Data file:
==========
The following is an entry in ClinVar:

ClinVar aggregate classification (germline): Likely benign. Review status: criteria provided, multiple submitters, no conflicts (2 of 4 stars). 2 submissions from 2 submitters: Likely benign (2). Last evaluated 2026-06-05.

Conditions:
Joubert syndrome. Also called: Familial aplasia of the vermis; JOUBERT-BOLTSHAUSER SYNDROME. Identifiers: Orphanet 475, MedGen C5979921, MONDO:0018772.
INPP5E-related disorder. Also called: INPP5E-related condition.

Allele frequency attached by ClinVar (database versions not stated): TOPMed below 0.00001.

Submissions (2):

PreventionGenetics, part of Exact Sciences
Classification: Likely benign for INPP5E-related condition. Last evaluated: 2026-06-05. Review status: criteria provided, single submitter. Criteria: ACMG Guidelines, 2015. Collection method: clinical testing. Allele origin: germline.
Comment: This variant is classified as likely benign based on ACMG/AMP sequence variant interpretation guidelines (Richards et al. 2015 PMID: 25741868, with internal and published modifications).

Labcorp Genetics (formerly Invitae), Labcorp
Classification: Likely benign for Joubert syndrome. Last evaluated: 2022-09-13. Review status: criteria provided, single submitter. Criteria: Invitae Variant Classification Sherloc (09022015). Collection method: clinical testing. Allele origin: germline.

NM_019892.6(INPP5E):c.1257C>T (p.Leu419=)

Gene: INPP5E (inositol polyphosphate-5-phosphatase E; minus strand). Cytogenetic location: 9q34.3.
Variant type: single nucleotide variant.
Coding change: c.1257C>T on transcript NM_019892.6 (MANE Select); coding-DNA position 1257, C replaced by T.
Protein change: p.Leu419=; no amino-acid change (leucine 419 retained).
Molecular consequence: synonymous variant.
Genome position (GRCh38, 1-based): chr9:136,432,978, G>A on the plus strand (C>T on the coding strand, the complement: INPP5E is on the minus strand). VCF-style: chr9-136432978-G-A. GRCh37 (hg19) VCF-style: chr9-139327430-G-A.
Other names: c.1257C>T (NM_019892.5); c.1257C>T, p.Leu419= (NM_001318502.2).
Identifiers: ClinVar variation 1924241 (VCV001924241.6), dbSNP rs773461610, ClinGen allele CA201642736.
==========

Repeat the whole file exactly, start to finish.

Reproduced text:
The following is an entry in ClinVar:

ClinVar aggregate classification (germline): Likely benign. Review status: criteria provided, multiple submitters, no conflicts (2 of 4 stars). 2 submissions from 2 submitters: Likely benign (2). Last evaluated 2026-06-05.

Conditions:
Joubert syndrome. Also called: Familial aplasia of the vermis; JOUBERT-BOLTSHAUSER SYNDROME. Identifiers: Orphanet 475, MedGen C5979921, MONDO:0018772.
INPP5E-related disorder. Also called: INPP5E-related condition.

Allele frequency attached by ClinVar (database versions not stated): TOPMed below 0.00001.

Submissions (2):

PreventionGenetics, part of Exact Sciences
Classification: Likely benign for INPP5E-related condition. Last evaluated: 2026-06-05. Review status: criteria provided, single submitter. Criteria: ACMG Guidelines, 2015. Collection method: clinical testing. Allele origin: germline.
Comment: This variant is classified as likely benign based on ACMG/AMP sequence variant interpretation guidelines (Richards et al. 2015 PMID: 25741868, with internal and published modifications).

Labcorp Genetics (formerly Invitae), Labcorp
Classification: Likely benign for Joubert syndrome. Last evaluated: 2022-09-13. Review status: criteria provided, single submitter. Criteria: Invitae Variant Classification Sherloc (09022015). Collection method: clinical testing. Allele origin: germline.

NM_019892.6(INPP5E):c.1257C>T (p.Leu419=)

Gene: INPP5E (inositol polyphosphate-5-phosphatase E; minus strand). Cytogenetic location: 9q34.3.
Variant type: single nucleotide variant.
Coding change: c.1257C>T on transcript NM_019892.6 (MANE Select); coding-DNA position 1257, C replaced by T.
Protein change: p.Leu419=; no amino-acid change (leucine 419 retained).
Molecular consequence: synonymous variant.
Genome position (GRCh38, 1-based): chr9:136,432,978, G>A on the plus strand (C>T on the coding strand, the complement: INPP5E is on the minus strand). VCF-style: chr9-136432978-G-A. GRCh37 (hg19) VCF-style: chr9-139327430-G-A.
Other names: c.1257C>T (NM_019892.5); c.1257C>T, p.Leu419= (NM_001318502.2).
Identifiers: ClinVar variation 1924241 (VCV001924241.6), dbSNP rs773461610, ClinGen allele CA201642736.